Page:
By on

Your organization’s ability to build a strong employer brand is a major growth driver. But it takes more than posting job openings on LinkedIn or designing a fancy Careers page to create a brand that resonates with job seekers.

To understand what it takes to attract the best possible talent, let’s take a look at some employer branding stats that every employer and HR executive must know.

Managing your employer brand should be a priority

1: 94 percent of candidates are likely to apply to a job if a company actively manages its employer brand.

2: Companies with positive employer brands get twice as many applications as companies with negative brands, and they spend less money on employees.

3: When making a decision on where to apply for a job, 84 percent of job seekers say the reputation of a company as an employer is important. And 93 percent say it’s important to be thoughtful and informed about all aspects of a company prior to accepting a job offer.

4: An industry survey found that 50 percent of workers said they wouldn’t work for a company with a bad reputation, even with a pay increase.

5: 26 percent of executives said that employer branding was the most important recruiting advantage for global organizations.

6: A strong employer brand can lead to a 28 percent increase in retention and a 50 percent decrease in cost per hire.

7: Organizations that prioritize employer brand are 130% more likely to see increases in employee engagement.

Online reviews and brand reputation matter to job seekers

8: Employee experience is the second most important concern for US employers in 2017, rated as important or very important by 85 percent of executives.

9: 35 percent of job seekers agree that employee testimonials are the most valuable piece of recruitment marketing content.

10: 84 percent of employees would consider leaving their current jobs if offered another role with a company that had an excellent employer brand reputation online.

11: A 1-star improvement in a company’s Glassdoor rating raises the likelihood that a typical employee will stay for their next role by 4 percent.

12: 69 percent of candidates wouldn’t take a job at a company with bad reputation, even if they were unemployed.

13: 83 percent of candidates are likely to check a company’s employee reviews and ratings when deciding on where to apply for a job.

You’ll also like: Managing Employee Feedback: Your Keys to Success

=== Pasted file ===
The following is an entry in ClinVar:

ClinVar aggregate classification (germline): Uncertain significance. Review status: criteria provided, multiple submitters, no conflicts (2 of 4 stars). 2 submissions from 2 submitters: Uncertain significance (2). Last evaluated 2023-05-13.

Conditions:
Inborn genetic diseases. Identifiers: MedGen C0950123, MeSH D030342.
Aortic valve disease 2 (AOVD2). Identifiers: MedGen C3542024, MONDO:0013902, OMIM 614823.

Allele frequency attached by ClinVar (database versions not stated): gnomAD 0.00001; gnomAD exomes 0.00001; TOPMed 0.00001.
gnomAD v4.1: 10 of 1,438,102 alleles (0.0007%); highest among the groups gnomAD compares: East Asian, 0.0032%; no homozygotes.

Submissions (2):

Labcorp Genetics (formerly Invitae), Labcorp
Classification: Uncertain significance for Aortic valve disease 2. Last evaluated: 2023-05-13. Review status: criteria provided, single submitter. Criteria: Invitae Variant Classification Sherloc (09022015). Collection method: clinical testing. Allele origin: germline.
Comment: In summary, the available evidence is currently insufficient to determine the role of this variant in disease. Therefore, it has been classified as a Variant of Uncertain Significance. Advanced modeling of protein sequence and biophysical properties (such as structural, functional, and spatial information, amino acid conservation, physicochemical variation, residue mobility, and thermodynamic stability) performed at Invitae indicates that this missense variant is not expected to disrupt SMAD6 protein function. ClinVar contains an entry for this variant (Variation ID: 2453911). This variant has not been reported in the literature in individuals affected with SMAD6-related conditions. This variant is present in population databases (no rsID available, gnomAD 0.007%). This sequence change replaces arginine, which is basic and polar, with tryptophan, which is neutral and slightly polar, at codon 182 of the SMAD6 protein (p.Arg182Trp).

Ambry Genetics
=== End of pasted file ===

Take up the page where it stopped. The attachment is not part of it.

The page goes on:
Diversity, inclusion, and strong company values make a big difference

14: Most “highly inclusive organizations” generate 2.3 times more cash flow per employee, generate 1.4 times more revenue, and rate themselves 170 percent better at innovation.

15: Companies in the top quartile for racial and ethnic diversity are 35 percent more likely to have financial returns above their respective national industry medians.

16: About 2 in 3 Millennials say that their organization’s “purpose” is the reason they chose the employer. Meanwhile, only 27 percent of Millennials believe that a company’s purpose is to make money (down from 35 percent in 2013).

17: 69 percent of executives rate diversity and inclusion as an important issue in 2017, up about 32 percent compared to 2014.

These stats demonstrate that, in the evolving landscape of recruiting and HR, companies with a strong employer brand stand out in the eyes of top candidates.

By strategically managing your employer brand, monitoring employee reviews, and fostering an organizational culture that promotes shared values, you can boost your employer brand and  attract just the kind of top talent you’re looking for.

Migs Bassig

Migs is the Content Manager for ReviewTrackers. He's a creative writer who has helped numerous companies communicate more effectively online, and he loves sharing his local marketing knowledge to help brands and business succeed.


  1. Ruth Green

    Most realise that Employer Branding is not truly “new.” Marketing and differentiation of an employer, has gone on for as long as employers had to compete for talented people. Talent acquisition often was part of overall marking strategy and branding. Perhaps not so sophisticated as we see today for many reasons. Simple statistics, such as low employee turn over for example, has been leveraged in marketing communications historically, where that reality existed and measured to be a widely valued attribute to the targeted employee market.

  2. Amanda Eicher

    I completely agree with Ruth that employer branding has been around for quite awhile and these statistics just emphasize how important it is. It is also important to remember that like many aspects of business it is always changing so it is good to stay up to date and keep your branding strategies relevant